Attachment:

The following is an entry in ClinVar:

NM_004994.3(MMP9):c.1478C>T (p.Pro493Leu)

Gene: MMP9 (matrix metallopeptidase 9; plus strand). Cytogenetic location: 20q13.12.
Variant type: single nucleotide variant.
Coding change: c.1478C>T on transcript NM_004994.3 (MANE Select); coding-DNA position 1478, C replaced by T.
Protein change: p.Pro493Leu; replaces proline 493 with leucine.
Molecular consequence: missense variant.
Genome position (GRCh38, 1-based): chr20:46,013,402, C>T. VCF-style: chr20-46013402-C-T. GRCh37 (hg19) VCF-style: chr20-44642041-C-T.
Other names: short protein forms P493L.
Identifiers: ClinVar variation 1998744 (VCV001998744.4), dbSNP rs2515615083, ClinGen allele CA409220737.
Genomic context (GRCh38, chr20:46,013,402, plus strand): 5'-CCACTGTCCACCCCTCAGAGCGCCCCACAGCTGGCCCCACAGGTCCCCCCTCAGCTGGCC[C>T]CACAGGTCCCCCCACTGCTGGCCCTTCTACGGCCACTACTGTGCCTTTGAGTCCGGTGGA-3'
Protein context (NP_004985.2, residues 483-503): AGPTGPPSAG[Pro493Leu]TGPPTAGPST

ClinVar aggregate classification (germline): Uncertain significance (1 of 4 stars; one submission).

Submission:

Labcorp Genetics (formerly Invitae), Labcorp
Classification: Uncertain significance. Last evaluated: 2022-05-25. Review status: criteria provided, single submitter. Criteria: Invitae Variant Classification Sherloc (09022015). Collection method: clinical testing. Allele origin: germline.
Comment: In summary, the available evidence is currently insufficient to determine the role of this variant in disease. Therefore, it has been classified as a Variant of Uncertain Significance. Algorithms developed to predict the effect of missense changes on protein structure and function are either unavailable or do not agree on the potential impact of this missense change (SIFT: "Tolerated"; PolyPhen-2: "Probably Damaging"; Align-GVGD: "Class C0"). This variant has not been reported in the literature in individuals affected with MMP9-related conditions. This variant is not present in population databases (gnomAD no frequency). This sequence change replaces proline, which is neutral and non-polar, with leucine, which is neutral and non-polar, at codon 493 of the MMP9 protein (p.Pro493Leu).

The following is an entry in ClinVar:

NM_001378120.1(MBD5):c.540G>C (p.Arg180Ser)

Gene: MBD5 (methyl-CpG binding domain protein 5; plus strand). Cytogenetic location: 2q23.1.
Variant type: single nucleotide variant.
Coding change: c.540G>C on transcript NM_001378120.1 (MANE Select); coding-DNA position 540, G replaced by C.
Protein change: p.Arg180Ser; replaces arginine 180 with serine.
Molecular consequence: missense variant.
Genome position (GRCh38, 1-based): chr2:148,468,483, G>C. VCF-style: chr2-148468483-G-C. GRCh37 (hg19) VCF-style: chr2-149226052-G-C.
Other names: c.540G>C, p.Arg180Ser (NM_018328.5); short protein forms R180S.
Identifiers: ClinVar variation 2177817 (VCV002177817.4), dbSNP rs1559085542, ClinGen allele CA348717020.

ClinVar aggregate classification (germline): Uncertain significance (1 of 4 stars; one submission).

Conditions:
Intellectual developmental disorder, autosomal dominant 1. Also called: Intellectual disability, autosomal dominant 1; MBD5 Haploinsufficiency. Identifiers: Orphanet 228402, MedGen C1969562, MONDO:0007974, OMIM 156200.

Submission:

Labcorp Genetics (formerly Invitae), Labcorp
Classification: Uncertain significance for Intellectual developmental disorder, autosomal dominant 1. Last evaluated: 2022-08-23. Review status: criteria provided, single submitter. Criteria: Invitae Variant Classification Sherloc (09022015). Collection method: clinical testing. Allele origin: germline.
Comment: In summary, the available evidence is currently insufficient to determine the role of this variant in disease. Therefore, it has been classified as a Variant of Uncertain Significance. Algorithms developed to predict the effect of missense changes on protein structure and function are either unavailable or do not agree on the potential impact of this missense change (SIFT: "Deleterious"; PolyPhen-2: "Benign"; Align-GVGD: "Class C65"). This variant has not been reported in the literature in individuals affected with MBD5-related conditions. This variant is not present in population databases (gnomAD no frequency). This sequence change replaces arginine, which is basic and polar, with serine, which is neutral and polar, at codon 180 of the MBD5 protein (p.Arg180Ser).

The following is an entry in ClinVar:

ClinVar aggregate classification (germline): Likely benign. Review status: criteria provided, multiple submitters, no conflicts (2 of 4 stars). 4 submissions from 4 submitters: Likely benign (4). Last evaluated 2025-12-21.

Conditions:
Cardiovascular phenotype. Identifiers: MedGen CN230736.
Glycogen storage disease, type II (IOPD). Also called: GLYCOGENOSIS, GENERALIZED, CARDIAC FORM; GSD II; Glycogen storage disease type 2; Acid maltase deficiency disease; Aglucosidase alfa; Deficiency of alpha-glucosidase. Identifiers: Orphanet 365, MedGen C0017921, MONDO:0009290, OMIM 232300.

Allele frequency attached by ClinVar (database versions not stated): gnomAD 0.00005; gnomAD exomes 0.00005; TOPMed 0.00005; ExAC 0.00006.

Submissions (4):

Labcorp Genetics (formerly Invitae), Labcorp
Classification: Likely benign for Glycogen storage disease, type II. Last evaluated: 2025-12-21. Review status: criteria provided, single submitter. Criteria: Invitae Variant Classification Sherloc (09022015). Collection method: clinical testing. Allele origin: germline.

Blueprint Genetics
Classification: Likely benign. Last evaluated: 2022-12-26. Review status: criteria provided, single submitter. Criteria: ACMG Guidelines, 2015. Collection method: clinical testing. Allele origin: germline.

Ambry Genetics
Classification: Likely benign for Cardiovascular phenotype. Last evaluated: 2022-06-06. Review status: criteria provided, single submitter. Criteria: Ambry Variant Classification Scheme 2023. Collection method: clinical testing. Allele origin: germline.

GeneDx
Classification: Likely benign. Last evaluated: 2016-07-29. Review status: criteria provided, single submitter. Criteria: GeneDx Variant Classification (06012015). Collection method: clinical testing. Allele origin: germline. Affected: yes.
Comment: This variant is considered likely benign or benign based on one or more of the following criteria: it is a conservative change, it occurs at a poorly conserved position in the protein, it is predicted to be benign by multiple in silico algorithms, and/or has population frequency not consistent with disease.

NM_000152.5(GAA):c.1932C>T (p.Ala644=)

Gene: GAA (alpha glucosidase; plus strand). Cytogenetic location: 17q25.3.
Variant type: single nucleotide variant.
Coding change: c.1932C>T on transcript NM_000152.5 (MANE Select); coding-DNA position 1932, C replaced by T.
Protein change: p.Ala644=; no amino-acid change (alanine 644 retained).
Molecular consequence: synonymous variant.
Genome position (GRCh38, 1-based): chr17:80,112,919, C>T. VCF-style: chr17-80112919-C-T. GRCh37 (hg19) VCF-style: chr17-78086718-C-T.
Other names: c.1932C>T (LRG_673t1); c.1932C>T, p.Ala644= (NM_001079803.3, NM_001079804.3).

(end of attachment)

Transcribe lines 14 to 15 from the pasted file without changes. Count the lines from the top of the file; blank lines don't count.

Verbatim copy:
Submission:

Labcorp Genetics (formerly Invitae), Labcorp